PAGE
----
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Trevor Grills - 1959-2013

I travelled down to Port Isaac with Neil (Kimber) for the funeral of Trevor Grill who was mortally wounded when a metal door of the loading bay of The G Live Theatre in Guildford came crashing down upon him on February 9th.

The tour manager Paul McMullen also died that morning from fatal leg injuries. Another band member who had been standing and talking to Trevor and Paul had an extremely lucky escape, the back of his coat was marked by the door as it came crashing down.

The service, which was held at St. Endellion Church near Port Isaac on Friday February 22nd, was understandably very emotional, packed with mourners filling all seats and the aisles of the small village church. Trevor, known as 'Toastie' to his close friends was a builder and it’s probable that there is hardly a house in the village of Port Isaac that has not seen his handiwork and as a consequence there was hardly anyone not touched by the tragedy.

Trevor had a fine tenor voice and found unexpected fame in his 50s when Fisherman's Friends were signed to a major record label in a £1m deal. A fairytale story that turned into a tragedy, based around the north Cornish fishing village of Port Isaac, where Grills was born, and where he spent the rest of his life. He went to the local school, and attended Sunday school at the local chapel. His father was a carpenter and builder, and Trevor took over the family business, spending much of his time renovating the old cottages in the picturesque village that were bought by outsiders as second homes. He was also a footballer, playing on the wing for the village team and, because of his burly good looks, he was known to the other Fisherman's Friends as ‘the housewives' choice’, along with his group nickname of ‘Toastie’.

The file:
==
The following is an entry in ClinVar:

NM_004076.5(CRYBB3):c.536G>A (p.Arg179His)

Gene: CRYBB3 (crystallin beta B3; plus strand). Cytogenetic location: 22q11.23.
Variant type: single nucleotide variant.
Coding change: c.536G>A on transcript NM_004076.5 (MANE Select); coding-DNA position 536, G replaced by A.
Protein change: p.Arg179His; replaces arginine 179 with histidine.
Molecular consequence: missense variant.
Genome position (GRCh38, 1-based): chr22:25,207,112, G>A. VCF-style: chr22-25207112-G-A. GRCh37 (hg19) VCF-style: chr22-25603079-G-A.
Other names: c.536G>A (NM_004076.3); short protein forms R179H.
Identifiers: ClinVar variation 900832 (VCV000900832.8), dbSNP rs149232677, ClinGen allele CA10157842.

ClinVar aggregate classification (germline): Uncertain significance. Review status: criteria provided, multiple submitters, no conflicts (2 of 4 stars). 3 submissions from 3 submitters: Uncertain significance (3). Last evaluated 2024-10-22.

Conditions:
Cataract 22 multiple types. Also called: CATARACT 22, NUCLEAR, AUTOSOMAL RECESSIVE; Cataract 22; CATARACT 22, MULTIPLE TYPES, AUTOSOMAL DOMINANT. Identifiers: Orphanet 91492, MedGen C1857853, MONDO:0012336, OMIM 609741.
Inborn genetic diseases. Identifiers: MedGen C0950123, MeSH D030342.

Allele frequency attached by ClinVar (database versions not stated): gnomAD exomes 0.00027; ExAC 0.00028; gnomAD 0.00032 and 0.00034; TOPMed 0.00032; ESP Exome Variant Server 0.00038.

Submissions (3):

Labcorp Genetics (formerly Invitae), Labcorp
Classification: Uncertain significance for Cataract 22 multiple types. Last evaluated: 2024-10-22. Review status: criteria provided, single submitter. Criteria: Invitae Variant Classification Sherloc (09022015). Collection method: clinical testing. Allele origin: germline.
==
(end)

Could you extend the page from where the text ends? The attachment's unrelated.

Fisherman's Friends got together, 15 years ago, simply because they loved singing. Assembled in the village pub on a Friday night would be a group of friends who had known each other since school days, and who had gone on to become fishermen, lifeboatmen, coastguards, builders or artisans. They began to specialise in sea shanties, taking songs from Cadgwith in south-west Cornwall, where there is a strong shanty tradition, and adding in any other seafaring ballads from elsewhere in Britain and around the world. Trevor enthusiastically took part in the sessions, joining in the a cappella harmony singing, but for years he was reluctant to sing lead – although he would be acknowledged as having one of the finest voices in the group.

The men aimed to enjoy themselves, and never thought of becoming celebrities, but their fame gradually spread, thanks partly to Show of Hands, who invited the group to appear with them at the Royal Albert Hall in London in 2001, and join them for the recording of their song Roots. Then came the deal with Universal, the recording of a Top 10 gold album, appearances at major festivals including Glastonbury, and plans for a feature film about their remarkable story, to be directed by Nigel Cole, who was responsible for Calendar Girls and Made In Dagenham.

Grills became famous within the group for what they called his “bloody miserable songs”, one of which he performed at his final London concert, at the Royal Festival Hall, when Fisherman's Friends appeared alongside Show of Hands. One of the most powerful songs of the Fisherman's Friends set that night was the lament, The Last Leviathan (“I am the last of the great whales, and I am dying”) with Grills powerfully taking the lead, and his nine friends lined up on either side of him adding the chorus. Just a few days later came the accident in Guildford.

Trevor is survived by his wife, Lesley, and three sons, Mark, Paul and Josh.

Joe Stead